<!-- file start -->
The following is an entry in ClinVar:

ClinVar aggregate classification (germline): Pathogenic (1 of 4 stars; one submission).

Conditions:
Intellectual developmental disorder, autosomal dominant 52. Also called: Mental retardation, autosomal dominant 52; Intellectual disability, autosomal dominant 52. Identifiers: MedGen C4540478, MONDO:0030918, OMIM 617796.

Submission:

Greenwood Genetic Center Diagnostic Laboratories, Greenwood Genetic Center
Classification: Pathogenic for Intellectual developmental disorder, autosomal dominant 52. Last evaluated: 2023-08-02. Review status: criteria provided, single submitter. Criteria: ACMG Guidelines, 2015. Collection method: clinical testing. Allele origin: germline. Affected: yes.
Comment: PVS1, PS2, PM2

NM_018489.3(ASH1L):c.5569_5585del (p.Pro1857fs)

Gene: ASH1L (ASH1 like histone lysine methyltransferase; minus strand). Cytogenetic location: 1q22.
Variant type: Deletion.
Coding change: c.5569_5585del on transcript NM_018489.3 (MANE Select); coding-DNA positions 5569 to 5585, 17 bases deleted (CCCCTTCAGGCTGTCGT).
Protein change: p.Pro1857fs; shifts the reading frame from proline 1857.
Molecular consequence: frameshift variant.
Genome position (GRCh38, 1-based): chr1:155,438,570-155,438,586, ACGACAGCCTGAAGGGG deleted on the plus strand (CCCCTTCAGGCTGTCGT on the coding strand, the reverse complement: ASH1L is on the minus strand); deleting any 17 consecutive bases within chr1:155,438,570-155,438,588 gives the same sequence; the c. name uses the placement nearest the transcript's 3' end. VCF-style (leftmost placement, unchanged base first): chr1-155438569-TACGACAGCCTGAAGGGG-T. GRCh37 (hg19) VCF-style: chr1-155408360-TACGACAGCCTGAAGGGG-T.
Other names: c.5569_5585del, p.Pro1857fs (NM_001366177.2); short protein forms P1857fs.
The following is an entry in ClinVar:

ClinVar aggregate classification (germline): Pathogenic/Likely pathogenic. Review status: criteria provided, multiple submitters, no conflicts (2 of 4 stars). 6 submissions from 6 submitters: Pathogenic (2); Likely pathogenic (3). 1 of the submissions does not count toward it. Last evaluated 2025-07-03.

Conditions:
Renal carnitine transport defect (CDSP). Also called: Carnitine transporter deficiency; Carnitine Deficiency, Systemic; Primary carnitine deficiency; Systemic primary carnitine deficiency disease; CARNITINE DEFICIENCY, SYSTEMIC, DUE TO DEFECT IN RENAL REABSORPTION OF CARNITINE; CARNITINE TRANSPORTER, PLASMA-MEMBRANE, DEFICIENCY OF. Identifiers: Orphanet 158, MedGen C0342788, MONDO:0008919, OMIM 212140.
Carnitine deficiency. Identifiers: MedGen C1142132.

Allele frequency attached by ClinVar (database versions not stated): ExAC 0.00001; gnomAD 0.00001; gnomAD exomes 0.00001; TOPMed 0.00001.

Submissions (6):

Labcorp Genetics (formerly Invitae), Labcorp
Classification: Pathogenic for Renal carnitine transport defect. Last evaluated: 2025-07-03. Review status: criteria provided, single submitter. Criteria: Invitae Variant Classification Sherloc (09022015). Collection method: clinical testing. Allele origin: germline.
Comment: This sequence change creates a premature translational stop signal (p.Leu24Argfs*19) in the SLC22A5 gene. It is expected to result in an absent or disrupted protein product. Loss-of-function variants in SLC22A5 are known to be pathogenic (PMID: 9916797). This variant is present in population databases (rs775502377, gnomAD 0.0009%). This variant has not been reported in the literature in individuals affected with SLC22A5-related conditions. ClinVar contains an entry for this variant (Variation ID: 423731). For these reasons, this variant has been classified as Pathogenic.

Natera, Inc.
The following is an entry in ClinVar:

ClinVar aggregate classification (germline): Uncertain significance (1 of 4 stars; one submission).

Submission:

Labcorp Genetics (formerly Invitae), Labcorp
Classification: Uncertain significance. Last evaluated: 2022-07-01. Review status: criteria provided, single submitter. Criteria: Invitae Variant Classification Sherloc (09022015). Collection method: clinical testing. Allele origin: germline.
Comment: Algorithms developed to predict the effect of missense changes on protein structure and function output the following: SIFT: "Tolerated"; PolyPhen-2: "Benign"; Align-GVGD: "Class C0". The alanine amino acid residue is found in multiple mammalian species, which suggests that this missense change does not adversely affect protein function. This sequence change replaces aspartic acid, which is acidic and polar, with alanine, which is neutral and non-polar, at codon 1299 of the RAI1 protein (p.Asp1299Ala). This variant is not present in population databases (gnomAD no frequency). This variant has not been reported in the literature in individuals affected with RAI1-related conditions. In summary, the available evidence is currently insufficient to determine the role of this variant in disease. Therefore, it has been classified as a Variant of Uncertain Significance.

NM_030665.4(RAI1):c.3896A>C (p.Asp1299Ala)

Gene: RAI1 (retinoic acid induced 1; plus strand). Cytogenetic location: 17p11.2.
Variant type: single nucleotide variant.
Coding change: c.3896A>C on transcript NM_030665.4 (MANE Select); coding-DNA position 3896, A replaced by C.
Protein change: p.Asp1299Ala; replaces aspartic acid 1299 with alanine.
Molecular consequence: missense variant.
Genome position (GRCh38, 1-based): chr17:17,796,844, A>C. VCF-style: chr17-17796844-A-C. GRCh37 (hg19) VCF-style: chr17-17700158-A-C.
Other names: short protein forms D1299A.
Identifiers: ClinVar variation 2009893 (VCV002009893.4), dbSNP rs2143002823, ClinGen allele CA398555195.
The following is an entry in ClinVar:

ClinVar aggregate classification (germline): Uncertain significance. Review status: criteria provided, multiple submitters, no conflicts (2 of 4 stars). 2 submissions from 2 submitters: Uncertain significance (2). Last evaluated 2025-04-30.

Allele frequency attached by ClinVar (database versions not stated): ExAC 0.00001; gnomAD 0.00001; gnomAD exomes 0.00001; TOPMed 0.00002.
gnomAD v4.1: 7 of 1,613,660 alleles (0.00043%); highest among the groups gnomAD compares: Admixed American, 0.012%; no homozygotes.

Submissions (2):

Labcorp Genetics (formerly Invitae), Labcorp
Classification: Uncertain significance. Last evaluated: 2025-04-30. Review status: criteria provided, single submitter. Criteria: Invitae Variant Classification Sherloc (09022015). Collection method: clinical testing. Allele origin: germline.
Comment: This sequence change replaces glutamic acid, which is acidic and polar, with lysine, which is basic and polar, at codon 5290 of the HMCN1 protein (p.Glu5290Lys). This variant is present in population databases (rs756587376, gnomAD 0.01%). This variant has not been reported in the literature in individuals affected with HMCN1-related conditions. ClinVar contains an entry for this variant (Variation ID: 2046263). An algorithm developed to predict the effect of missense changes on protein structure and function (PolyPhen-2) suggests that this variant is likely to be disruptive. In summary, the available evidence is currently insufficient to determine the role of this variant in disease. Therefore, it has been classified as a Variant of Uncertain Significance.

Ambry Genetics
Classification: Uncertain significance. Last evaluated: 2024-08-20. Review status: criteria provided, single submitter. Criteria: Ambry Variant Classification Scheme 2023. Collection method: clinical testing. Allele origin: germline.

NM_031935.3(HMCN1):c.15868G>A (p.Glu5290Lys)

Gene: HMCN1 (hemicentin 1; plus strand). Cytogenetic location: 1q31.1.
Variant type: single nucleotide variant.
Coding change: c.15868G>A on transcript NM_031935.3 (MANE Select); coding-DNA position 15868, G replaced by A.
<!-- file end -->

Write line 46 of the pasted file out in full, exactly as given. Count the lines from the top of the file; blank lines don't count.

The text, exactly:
gnomAD v4.1: 7 of 1,613,660 alleles (0.00043%); highest among the groups gnomAD compares: Admixed American, 0.012%; no homozygotes.